Paintball: Nothing says, ‘I love you’ like getting shot in the ass
by David Weinshilboum
Nothing says, “I love you” like getting shot in the ass.
I know, thanks to my 11-year-old son, Alex.
Before you go calling Child Protective Services, I want to clarify that I was the one who got shot.
In my ass.
By a paintball.
Traveling really fucking fast.
I did it for my son. I do a lot of things for Alex. When he was a baby, I changed numerous diapers. I stayed up many a night to soothe him when he had trouble sleeping. I even watched the movie “The Last Airbender” with him!
Paintball was a new level of parental devotion, though.
He had been bugging me about paintball for the past couple months. He tried it out with a few friends and loved it. It was awesome, he told me. Apparently, Alex was a very good shot. He sniped about five or six people in the span of three games.
He had caught the paintball bug.
He begged me to let him go paintballing. Please, he would implore me. Please please please. I had reservations, though. When Alex first “paintballed,” he did it with friends, similar minded 11-year-olds who knew one another. Going up against strangers, that was another thing.
But the boy kept pestering me. Steven, a former student of mine who also had the paintball bug, said that he could set us up, make sure that Alex would be relatively safe. I felt better when Steven informed me that we would not do battle with hardcore paintballers — 30-year-old males who work at McDonald’s, live in their parents’ basement and live for weekend paintball battles.
So I gave in. I went paintballing with Steven, Alex and one of Alex’s friends.
When we arrived on the paintball field, I couldn’t help but think I had entered a scene from “Mad Max.” Dozens upon dozens of hardcore paintballers donned ersatz armor, some of it store bought, some handmade from shin guards, shoulder pads and the like.
Our pathetic band of battlers contrasted these futuristic fashion statements. I wore a sweatshirt and jeans; Alex wore a hoodie. Steven, though he had an assortment of battle gear available, stuck with a white T-shirt. I was pleased that we would not be exchanging fire with these people who seemed to relish making people’s bodies resemble a Jackson Pollock mural.
When we visited the cashier, it dawned on me that I was paying to have people shoot me. After purchasing our tickets and renting the rifles and protective masks, we attended a safety lecture. The speaker was a rotund young man who listed off a litany or rules: never remove your mask in the battle zones, always have the safety lock on in the DMZ, don’t shoot anyone who’s already been knocked out of a game, never fire at someone who is closer than about 10 yards from you…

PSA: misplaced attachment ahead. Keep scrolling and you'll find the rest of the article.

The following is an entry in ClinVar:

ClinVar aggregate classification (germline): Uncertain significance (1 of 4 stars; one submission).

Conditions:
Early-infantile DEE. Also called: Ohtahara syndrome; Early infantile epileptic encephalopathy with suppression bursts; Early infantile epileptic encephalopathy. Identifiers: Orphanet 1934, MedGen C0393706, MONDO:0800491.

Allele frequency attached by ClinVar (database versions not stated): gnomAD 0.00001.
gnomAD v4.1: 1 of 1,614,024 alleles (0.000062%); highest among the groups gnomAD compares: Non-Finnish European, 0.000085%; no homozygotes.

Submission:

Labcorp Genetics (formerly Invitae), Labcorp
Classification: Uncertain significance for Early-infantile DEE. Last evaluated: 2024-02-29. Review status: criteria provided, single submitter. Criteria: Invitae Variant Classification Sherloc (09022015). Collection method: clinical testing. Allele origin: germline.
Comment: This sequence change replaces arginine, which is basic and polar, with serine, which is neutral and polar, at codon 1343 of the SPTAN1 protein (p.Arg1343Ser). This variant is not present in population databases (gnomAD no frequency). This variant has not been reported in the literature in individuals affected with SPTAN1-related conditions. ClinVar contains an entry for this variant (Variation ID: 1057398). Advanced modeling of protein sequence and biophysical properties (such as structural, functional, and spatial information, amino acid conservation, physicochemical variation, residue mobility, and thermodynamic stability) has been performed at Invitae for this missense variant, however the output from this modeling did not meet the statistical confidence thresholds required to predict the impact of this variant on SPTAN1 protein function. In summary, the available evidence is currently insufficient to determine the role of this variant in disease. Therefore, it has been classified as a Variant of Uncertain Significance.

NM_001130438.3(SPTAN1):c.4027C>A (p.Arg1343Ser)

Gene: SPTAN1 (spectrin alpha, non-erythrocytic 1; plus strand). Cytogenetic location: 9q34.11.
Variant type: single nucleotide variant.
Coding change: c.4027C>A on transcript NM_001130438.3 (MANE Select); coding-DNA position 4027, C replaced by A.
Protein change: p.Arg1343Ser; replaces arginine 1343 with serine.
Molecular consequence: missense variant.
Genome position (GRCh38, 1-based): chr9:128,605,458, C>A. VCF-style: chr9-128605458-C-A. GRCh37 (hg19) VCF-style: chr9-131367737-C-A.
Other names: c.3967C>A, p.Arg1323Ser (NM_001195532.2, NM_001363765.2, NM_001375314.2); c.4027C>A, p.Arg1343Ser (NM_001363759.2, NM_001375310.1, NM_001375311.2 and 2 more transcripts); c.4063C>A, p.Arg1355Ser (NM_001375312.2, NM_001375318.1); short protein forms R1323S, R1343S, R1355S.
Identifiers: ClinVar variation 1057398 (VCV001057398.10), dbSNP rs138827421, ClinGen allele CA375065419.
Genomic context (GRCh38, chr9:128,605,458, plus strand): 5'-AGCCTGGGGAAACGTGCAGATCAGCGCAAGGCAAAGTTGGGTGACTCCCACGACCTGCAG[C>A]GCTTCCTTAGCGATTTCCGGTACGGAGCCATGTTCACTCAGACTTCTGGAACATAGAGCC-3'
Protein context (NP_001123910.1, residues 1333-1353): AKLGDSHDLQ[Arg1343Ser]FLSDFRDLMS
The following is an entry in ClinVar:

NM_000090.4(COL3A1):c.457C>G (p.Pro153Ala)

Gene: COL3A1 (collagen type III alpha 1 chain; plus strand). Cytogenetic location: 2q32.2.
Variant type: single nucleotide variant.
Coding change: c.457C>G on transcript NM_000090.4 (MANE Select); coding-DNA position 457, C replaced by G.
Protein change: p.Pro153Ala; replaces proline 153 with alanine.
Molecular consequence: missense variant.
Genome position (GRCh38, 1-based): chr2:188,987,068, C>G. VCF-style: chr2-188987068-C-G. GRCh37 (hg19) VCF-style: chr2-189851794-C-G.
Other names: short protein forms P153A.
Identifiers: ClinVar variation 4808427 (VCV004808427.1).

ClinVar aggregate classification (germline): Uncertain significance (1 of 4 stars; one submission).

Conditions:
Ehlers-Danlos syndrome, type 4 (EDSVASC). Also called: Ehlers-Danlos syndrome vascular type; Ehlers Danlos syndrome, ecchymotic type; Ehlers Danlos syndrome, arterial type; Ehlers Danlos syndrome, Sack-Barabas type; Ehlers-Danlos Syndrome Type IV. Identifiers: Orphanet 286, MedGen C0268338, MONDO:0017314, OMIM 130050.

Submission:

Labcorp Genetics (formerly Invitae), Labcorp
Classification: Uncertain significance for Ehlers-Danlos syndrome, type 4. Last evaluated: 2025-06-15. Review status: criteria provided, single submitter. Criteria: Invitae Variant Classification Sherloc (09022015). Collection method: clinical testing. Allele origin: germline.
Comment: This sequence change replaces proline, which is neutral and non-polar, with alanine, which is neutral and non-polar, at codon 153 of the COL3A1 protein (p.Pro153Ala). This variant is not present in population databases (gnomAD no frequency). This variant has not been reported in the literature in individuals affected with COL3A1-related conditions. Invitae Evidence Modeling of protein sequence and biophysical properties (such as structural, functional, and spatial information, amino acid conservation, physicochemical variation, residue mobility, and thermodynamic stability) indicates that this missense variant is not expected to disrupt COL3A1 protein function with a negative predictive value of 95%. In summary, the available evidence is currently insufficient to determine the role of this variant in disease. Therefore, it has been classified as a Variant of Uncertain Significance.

When I glanced at the other “newbie” paintballers at the meeting, my blood pressure went up. Most of the participants were teens: some young women were there for a birthday party; a band of male high schoolers were there to hang out. When I looked into their eyes, I could see that they were only taking in bits and pieces of the safety speech. In between the adrenaline and ADHD, all they heard was “Blah blah blah battle zone; blah blah blah DMZ; blah blah blah shoot anyone who’s already out.”
Then it was time. We strapped on the masks, loaded our rifles and headed to the battlefield. Since we were on the same team, I was Alex’s protector. I was calm. I was ready. I was… dead.
I turned a corner and BLAM, my sweatshirt bled yellow. I was the first person out. My pride hurt more than my chest. Alex, who saw me walk off the field, shook his masked head in embarrassment.
With the help of Steven’s tutelage, I improved my game as the day progressed. I learned to protect myself, watch my back, try to protect Alex, and get hit fewer times. Still, I suffered multiple welts and bruises. Once, a young guy outflanked our team and sent a half dozen rounds into my back and backside. His overzealous attack gave me a grapefruit-sized cheek bruise that caused me to sit ever so gingerly for a week. Even worse, when the temperature rose into the triple digits, I abandoned my sweatshirt. That’s when a crazed 14-year old snuck up on me and, at point-blank range, landed two direct hits on my exposed forearm. I didn’t get angry until the wounds started seeping blood about five minutes after initial impact.
Luckily, paintball wasn’t about me. It was about doing something my son enjoyed — and Alex left the excursion happy. It was about being a parent, quite literally a pain-in-the-ass job at times.
David Weinshilboum, whose forearm remains a scarred map of paintball ignominy, can be reached at firstname.lastname@example.org.